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Annie Lennox


Country of origin:

Scotland

Type of music generally:

Mainstream pop/ alternative pop

Status:

Most recent release, Nostalgia (covers, 2014)

See also:

Annie Lennox's site

Wikipedia's entry for Annie Lennox

The Ectophiles' Guide entry for the Eurythmics

Comparisons:

Vocally, Happy Rhodes (Happy Rhodes' low register is endlessly compared to Annie Lennox). Her music is somewhat like the Eurythmics but perhaps even more Europop.

Covers/own material:

Own and covers

General comments:

Annie Lennox—both with Eurythmics and without—I don't think she's ever put out a bad album (well, wasn't a huge of In the Garden); some definitely are better than others, but they're all good. (jjhanson@att.net)

Comments about live performance:

I saw Sting and Annie. Despite a very hot, muggy night, the show was delightful. The highlight of the evening for me was Annie's performance. While I've always regarded her as talented, she's never been on my Goddess list. She is now. My friend and I kept turning to each other and commenting on how incredibly wonderful her voice was. Her recordings, although good, do not do her justice. The few live performances I've seen on television do not come close, either. She was also very warm and just lovely to the audience. Her set was heavily laden with R&B tunes that no one could sit still listening to. Of course, she did "Here Comes the Rain Again", "Why", and ended with an encore with an updated version of "Sweet Dreams" that rocked quite nicely, while retaining elements of the original. And speaking of rocking, "Missionary Man" was out of this world. Her low register rivals Happy's in full-throated intensity.
     What really impressed me about these two was that they both looked like they were just having a wonderful time performing for us. There was none of the phoned-in-I've-played-this-song-a-million-times tiredness that you see in some veterans. (7/04, JavaHo@aol.com)

Recommended first album:

Diva or Songs Of Mass Destruction

Recordings:


Diva

Release info:

1992—Arista

Availability:

Wide

Ecto priority:

Recommended

Group members:

Annie Lennox—keyboards, vocals

Guest artists:

Dave Defries—trumpet
Marius de Vries—keyboards, programming
Kenji Jammer—guitar, programming
Steve Jansen—drum programming
Louis Jardim—percussion
Keith LeBlanc—drums
Steve Lipson—guitar, keyboards, programming
Paul Joseph Moore—keyboards
Ed Shearmur—piano
Peter John Vettese—keyboards, programming, recorder
Doug Wimbish—bass
Gavyn Wright—violin

Produced by:

Steve Lipson

Comments:

One of my favorite albums of '92. I was a bit disappointed, mainly because my expectations were too high (whithout knowing what to expect). But it is still a good album. (klaus.kluge@gmx.de)

Medusa

Release info:

1995—Arista

Availability:

Wide

Ecto priority:

Recommended

Group members:

Annie Lennox—flute, keyboards, vocals

Guest artists:

Neil Conti—drums
Dinesh—tabla
Anne Dudley—string arrangements
Mark Feltham—harmonica
Louis Jardim—bass, percussion
Judd Lander—harmonica
James McNally—accordion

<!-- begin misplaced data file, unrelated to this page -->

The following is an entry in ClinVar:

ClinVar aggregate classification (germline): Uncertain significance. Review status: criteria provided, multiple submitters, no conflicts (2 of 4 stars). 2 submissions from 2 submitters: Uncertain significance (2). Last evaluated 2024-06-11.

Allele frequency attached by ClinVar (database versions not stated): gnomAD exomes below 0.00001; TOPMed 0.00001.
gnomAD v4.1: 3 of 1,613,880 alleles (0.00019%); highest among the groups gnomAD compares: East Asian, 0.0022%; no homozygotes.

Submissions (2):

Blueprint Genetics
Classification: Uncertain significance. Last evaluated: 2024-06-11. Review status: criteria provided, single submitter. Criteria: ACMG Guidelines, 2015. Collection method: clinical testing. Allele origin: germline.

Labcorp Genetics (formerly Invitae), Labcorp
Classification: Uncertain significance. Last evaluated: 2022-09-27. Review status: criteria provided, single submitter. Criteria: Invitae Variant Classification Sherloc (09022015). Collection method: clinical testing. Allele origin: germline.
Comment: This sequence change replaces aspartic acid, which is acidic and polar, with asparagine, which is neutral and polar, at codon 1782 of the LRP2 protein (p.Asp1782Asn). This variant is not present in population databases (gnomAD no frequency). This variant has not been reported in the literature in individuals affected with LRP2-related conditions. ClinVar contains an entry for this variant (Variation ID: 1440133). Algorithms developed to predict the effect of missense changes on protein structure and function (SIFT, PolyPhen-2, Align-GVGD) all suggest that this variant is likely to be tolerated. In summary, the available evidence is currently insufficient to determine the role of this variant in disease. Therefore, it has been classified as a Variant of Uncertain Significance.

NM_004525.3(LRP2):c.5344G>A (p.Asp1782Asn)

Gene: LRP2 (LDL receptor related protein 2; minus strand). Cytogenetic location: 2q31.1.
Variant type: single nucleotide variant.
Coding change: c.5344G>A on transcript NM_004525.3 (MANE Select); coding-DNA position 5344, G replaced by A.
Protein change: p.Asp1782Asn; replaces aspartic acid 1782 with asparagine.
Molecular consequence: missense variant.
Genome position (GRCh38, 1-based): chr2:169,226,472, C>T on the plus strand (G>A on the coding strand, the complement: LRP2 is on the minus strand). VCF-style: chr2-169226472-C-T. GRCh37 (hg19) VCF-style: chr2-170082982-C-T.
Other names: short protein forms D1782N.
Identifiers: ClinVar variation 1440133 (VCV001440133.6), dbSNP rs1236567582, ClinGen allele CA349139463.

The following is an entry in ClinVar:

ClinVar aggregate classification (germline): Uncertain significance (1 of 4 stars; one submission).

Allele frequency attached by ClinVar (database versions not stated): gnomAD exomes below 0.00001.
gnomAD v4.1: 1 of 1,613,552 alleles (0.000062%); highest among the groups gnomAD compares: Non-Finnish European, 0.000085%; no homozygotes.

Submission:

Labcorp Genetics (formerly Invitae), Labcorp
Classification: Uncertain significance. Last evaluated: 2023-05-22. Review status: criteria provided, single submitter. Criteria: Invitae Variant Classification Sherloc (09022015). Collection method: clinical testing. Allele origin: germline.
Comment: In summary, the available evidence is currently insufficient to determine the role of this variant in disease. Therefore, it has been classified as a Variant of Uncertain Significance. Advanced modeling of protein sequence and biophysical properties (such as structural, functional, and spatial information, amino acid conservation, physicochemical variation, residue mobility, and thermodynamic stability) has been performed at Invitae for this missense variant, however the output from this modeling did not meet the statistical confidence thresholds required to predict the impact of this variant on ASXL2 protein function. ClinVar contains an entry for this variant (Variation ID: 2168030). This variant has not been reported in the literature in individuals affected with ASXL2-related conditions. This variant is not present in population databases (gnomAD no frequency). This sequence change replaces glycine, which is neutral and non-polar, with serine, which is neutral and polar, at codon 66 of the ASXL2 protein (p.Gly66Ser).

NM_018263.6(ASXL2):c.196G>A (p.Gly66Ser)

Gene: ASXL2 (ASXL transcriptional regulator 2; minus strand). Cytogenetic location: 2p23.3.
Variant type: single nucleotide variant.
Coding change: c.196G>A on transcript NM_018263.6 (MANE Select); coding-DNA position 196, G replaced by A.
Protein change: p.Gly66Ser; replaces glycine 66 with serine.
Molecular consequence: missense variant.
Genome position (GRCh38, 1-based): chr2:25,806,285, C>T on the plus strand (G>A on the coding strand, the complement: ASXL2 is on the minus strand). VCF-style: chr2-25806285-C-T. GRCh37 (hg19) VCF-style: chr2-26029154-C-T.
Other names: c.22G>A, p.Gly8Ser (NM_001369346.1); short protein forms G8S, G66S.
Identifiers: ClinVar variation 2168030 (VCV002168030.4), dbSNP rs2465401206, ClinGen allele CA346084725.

Tony Pastor—guitar
Andy Richards—keyboards
Steve Sidelnyk—programming
Doug Wimbish—bass

Comments:

I have to say, "No more, 'I love you's'" is pretty strange. I love Annie dearly, but I also loved The lover speaks and the original version of that song. While Annie's rendition is uniquely Annie, I miss the gut-wrenching anguish of the original version. Annie's is almost too cool for the subject matter. I'm sure I'll get used to it. (colford@chlotrudis.org)

I just want to say that Medusa is INCREDIBLE!! All the songs are covers, but Annie does an amazing job of giving each song a unique touch. There aren't many songs that stand out above the rest because all the songs on the album are so well done in its musical arrangements and vocal harmonics. Well, the original creators of the songs had a hand in making the songs great, but if you listen carefully for the subtle differences, Annie adds to the originals. I don't want to bore the people who don't like Annie Lennox, so I won't write any more on my impression of the album. The album is great. Get it if you liked the single or Diva. You won't be disappointed. (eabu499@ea.oac.uci.edu)

I listened to Medusa exactly twice, said, "Annie, write your own—it's better that way," and put it away. :( (meth@smoe.org)

I like this quite a lot. (mjmjminla@yahoo.com)

Annie Lennox made this covers thing work, although I had some doubts with her cover of "The downtown lights". Songs by the Blue Nile are already perfect and can never be equalled, let alone surpassed. But all the other tracks are really good, even a lame song like "A Whiter Shade of Pale", which I can't bear to hear in the original version anymore thanks to those "oldies" radiostations. I was surprised that she could make something as beautiful as the original in its own right with "Waiting in vain". I mean, I didn't like most of Bob Marley's work, but this song he recorded was endlessly beautiful. And here it was too. (marcel@kimwilde.com)


Bare

Release info:

2003—J Records—52350

Availability:

Wide

Ecto priority:

Recommended

Group members:

Annie Lennox—vocals, keyboards

Guest artists:

Tim Cansfield—guitar
Steve Lipson—guitar, programming
Pro Arte Orchestra of London—orchestra
Steve Sidelnyk—programming